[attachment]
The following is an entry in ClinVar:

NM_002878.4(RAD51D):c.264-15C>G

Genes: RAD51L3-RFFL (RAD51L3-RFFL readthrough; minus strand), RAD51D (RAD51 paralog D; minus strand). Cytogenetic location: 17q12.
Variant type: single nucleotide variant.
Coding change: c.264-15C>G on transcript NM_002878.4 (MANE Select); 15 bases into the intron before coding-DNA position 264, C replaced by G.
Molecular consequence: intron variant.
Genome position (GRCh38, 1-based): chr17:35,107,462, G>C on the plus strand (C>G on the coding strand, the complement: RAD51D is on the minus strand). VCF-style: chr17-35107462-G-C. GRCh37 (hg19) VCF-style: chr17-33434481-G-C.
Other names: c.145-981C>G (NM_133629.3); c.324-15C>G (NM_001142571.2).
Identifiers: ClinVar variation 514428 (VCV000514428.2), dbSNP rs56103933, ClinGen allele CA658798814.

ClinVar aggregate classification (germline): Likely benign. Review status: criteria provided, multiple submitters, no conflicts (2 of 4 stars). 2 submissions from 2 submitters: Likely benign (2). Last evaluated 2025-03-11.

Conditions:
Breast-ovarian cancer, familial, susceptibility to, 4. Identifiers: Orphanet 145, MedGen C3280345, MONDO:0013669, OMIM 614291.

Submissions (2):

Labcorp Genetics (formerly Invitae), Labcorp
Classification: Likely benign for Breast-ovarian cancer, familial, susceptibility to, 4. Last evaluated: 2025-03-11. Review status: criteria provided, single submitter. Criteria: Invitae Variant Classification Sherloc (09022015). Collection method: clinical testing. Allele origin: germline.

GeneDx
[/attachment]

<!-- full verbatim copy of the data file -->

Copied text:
The following is an entry in ClinVar:

NM_002878.4(RAD51D):c.264-15C>G

Genes: RAD51L3-RFFL (RAD51L3-RFFL readthrough; minus strand), RAD51D (RAD51 paralog D; minus strand). Cytogenetic location: 17q12.
Variant type: single nucleotide variant.
Coding change: c.264-15C>G on transcript NM_002878.4 (MANE Select); 15 bases into the intron before coding-DNA position 264, C replaced by G.
Molecular consequence: intron variant.
Genome position (GRCh38, 1-based): chr17:35,107,462, G>C on the plus strand (C>G on the coding strand, the complement: RAD51D is on the minus strand). VCF-style: chr17-35107462-G-C. GRCh37 (hg19) VCF-style: chr17-33434481-G-C.
Other names: c.145-981C>G (NM_133629.3); c.324-15C>G (NM_001142571.2).
Identifiers: ClinVar variation 514428 (VCV000514428.2), dbSNP rs56103933, ClinGen allele CA658798814.

ClinVar aggregate classification (germline): Likely benign. Review status: criteria provided, multiple submitters, no conflicts (2 of 4 stars). 2 submissions from 2 submitters: Likely benign (2). Last evaluated 2025-03-11.

Conditions:
Breast-ovarian cancer, familial, susceptibility to, 4. Identifiers: Orphanet 145, MedGen C3280345, MONDO:0013669, OMIM 614291.

Submissions (2):

Labcorp Genetics (formerly Invitae), Labcorp
Classification: Likely benign for Breast-ovarian cancer, familial, susceptibility to, 4. Last evaluated: 2025-03-11. Review status: criteria provided, single submitter. Criteria: Invitae Variant Classification Sherloc (09022015). Collection method: clinical testing. Allele origin: germline.

GeneDx